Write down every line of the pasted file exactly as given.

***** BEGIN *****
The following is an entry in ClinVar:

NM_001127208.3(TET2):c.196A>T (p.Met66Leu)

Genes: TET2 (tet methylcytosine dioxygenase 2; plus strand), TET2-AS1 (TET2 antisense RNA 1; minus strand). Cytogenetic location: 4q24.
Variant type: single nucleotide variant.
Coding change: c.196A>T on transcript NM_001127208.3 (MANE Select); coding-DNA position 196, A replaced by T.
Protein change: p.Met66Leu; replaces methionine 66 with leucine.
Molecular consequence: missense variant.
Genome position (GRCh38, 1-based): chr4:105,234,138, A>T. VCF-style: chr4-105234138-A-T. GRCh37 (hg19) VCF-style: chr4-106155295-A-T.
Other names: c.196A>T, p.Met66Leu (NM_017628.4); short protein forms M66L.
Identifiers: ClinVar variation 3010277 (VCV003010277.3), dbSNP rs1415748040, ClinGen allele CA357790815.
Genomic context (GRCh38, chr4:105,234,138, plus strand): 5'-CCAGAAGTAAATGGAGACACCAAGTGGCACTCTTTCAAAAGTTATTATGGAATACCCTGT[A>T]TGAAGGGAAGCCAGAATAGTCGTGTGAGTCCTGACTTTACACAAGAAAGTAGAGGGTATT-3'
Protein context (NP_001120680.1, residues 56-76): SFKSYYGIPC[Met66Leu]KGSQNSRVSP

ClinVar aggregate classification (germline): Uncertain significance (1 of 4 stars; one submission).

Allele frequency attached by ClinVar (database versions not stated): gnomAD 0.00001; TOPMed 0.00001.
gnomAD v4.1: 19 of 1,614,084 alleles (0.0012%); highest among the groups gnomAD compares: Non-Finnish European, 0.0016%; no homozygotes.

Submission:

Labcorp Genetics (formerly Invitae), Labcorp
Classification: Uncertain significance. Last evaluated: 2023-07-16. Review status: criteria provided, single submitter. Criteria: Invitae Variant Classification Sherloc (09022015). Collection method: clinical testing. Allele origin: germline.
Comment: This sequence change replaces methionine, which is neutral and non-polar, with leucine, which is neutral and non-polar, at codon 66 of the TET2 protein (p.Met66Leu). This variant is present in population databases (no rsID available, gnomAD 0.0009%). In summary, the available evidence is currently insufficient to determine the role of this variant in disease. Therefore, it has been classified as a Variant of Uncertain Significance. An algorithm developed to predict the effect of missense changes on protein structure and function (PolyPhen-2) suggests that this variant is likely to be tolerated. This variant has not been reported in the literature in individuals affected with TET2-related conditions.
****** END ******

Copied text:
The following is an entry in ClinVar:

NM_001127208.3(TET2):c.196A>T (p.Met66Leu)

Genes: TET2 (tet methylcytosine dioxygenase 2; plus strand), TET2-AS1 (TET2 antisense RNA 1; minus strand). Cytogenetic location: 4q24.
Variant type: single nucleotide variant.
Coding change: c.196A>T on transcript NM_001127208.3 (MANE Select); coding-DNA position 196, A replaced by T.
Protein change: p.Met66Leu; replaces methionine 66 with leucine.
Molecular consequence: missense variant.
Genome position (GRCh38, 1-based): chr4:105,234,138, A>T. VCF-style: chr4-105234138-A-T. GRCh37 (hg19) VCF-style: chr4-106155295-A-T.
Other names: c.196A>T, p.Met66Leu (NM_017628.4); short protein forms M66L.
Identifiers: ClinVar variation 3010277 (VCV003010277.3), dbSNP rs1415748040, ClinGen allele CA357790815.
Genomic context (GRCh38, chr4:105,234,138, plus strand): 5'-CCAGAAGTAAATGGAGACACCAAGTGGCACTCTTTCAAAAGTTATTATGGAATACCCTGT[A>T]TGAAGGGAAGCCAGAATAGTCGTGTGAGTCCTGACTTTACACAAGAAAGTAGAGGGTATT-3'
Protein context (NP_001120680.1, residues 56-76): SFKSYYGIPC[Met66Leu]KGSQNSRVSP

ClinVar aggregate classification (germline): Uncertain significance (1 of 4 stars; one submission).

Allele frequency attached by ClinVar (database versions not stated): gnomAD 0.00001; TOPMed 0.00001.
gnomAD v4.1: 19 of 1,614,084 alleles (0.0012%); highest among the groups gnomAD compares: Non-Finnish European, 0.0016%; no homozygotes.

Submission:

Labcorp Genetics (formerly Invitae), Labcorp
Classification: Uncertain significance. Last evaluated: 2023-07-16. Review status: criteria provided, single submitter. Criteria: Invitae Variant Classification Sherloc (09022015). Collection method: clinical testing. Allele origin: germline.
Comment: This sequence change replaces methionine, which is neutral and non-polar, with leucine, which is neutral and non-polar, at codon 66 of the TET2 protein (p.Met66Leu). This variant is present in population databases (no rsID available, gnomAD 0.0009%). In summary, the available evidence is currently insufficient to determine the role of this variant in disease. Therefore, it has been classified as a Variant of Uncertain Significance. An algorithm developed to predict the effect of missense changes on protein structure and function (PolyPhen-2) suggests that this variant is likely to be tolerated. This variant has not been reported in the literature in individuals affected with TET2-related conditions.